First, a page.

KYIV, Ukraine (AP) — Russian forces are managing to “raise true hell” in Ukraine’s eastern industrial heartland despite reports claiming they were taking an operational pause, a regional governor said Saturday, while another Ukrainian official urged people in Russian-occupied southern areas to evacuate quickly “by all possible means" ahead of a Ukrainian counteroffensive.
Deadly Russian shelling was reported in Ukraine’s east and south.
The governor of the eastern region of Luhansk, Serhyi Haidai, said Russia launched over 20 artillery, mortar and rocket strikes in the province overnight and its forces were pressing toward the border with the Donetsk region.
“We are trying to contain the Russians’ armed formations along the entire front line,” Haidai wrote on Telegram.
Last week, Russia captured the last major stronghold of Ukrainian resistance in Luhansk, the city of Lysychansk. Analysts predicted Moscow's troops likely would take some time to rearm and regroup.
But “so far, there has been no operational pause announced by the enemy. He is still attacking and shelling our lands with the same intensity as before,” Haidai said. In a later post, he claimed Russian bombardment of Luhansk was suspended because Ukrainian forces had destroyed ammunition depots and barracks used by the Russians.
Ukraine’s deputy prime minister, Iryna Vereshchuk, appealed to residents of Russian-held territories in the south to evacuate so the occupying forces could not use them as human shields during a Ukrainian counteroffensive.
“You need to search for a way to leave, because our armed forces are coming to de-occupy," she said. “There will be a massive fight. I don’t want to scare anyone. Everyone understands all of this anyway.”
Speaking at a news conference late Friday, Vereshchuk said a civilian evacuation effort was underway for parts of the Kherson and Zaporizhzhia regions. She declined to give details, citing safety considerations.
It was not clear how civilians were expected to safely leave Russian-controlled areas while missile strikes and artillery shelling continue in surrounding areas, or whether they would be allowed to depart or even hear the government's appeal.
The war’s death toll continued to rise.
Five people were killed and eight more wounded in Russian shelling Friday of Siversk and Semyhirya in Donetsk province, its governor, Pavlo Kyrylenko, wrote Saturday on his Telegram channel.
In the city of Sloviansk, named as a likely next target of Russia’s offensive, rescuers said they pulled a 40-year-old man from the rubble of a building destroyed by shelling Saturday. Kyrylenko said multiple people were under the debris.
Russian missiles also killed two people and wounded three others Saturday in the southern city of Kryvyi Rih, according to regional authorities.
“They deliberately targeted residential areas,” Valentyn Reznichenko, governor of the eastern Dnipropetrovsk region, asserted on Telegram. Kryvyi Rih’s mayor, Oleksandr Vilkul, asserted on Facebook that cluster munitions had been used and urged residents not to approach unfamiliar objects in the streets.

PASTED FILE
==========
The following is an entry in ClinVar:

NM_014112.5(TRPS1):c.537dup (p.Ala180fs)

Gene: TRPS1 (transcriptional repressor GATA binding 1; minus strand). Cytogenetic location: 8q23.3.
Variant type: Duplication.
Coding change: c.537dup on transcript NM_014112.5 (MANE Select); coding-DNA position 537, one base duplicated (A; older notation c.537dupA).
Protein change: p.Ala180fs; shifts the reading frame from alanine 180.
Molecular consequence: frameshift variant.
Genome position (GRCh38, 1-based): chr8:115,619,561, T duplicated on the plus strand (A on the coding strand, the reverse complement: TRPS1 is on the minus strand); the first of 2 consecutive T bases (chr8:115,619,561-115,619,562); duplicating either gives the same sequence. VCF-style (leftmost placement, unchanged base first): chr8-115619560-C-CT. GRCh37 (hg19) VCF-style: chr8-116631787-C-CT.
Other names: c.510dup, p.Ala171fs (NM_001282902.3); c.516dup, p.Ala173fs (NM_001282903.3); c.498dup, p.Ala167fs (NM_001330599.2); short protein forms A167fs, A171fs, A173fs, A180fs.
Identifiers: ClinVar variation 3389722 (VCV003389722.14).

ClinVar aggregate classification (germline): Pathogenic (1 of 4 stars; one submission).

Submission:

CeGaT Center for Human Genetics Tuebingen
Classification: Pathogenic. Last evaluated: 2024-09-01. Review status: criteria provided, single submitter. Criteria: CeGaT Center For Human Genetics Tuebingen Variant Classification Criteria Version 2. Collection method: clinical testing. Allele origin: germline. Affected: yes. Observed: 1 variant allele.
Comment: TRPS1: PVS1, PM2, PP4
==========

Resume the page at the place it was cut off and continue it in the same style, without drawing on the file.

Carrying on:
In northeast Ukraine, a Russian rocket strike on Saturday hit the center of Ukraine’s second-largest city, Kharkiv, injuring six people, including a 12-year-old girl, authorities said.
“An Iskander ballistic missile was probably used in the strike," the Kharkiv Regional Prosecutor’s office said. "One of the missiles hit a two-story building, which led to its destruction. Neighboring houses were damaged.”
The city has been targeted throughout the war, including several times in the past week. As survivor Valentina Mirgorodksaya dabbed at a cut on her cheek, first responders warily inspected the building shattered in Saturday's strike.
“I don't know,” Mirgorodksaya said. “I just don't know.”
Mykolayiv Mayor Oleksandr Senkevych reported in a Telegram post that six Russian missiles were fired at his city in southern Ukraine, near the Black Sea, but caused no casualties.
Russian defense officials claimed Saturday that their forces destroyed a hangar housing U.S. howitzers in Ukraine, near the Donetsk province town of Chasiv Yar. There was no immediate response from Ukraine.
In other developments:
— Ukraine’s national police force said it was opening a criminal investigation into the Russian military’s alleged destruction of crops in southern Ukraine's Kherson region. In a Telegram post, it accused Russian troops of not allowing residents to put out fires in fields and otherwise sabotaging the harvest.
“Because of the constant shelling, it is extremely difficult to extinguish (field) fires in the de-occupied territories, and in the occupied lands, the Russians deliberately do not allow the extinguishing of fires,” the police force said.
— A civilian woman in separatist-held territory in eastern Ukraine was injured in shelling in the village of Irmino, according to military officials of the self-proclaimed Kremlin-backed Luhansk People’s Republic.
— The British Defense Ministry reported Saturday that Russian forces in Ukraine were now being armed with “obsolete or inappropriate equipment,” including MT-LB armored vehicles taken out of long-term storage. The MT-LB entered service in the Soviet military in the 1950s and does not provide the same protection as modern armored vehicles. The Russians also have brought Cold War-era tanks out of storage.
“While MT-LBS have previously been in service in support roles on both sides, Russia long considered them unsuitable for most frontline infantry transport roles,” the British ministry said on Twitter.
Associated Press journalists across Ukraine contributed.
Follow AP’s coverage of the Russia-Ukraine war at https://apnews.com/hub/russia-ukraine
Maria Grazia Murru, The Associated Press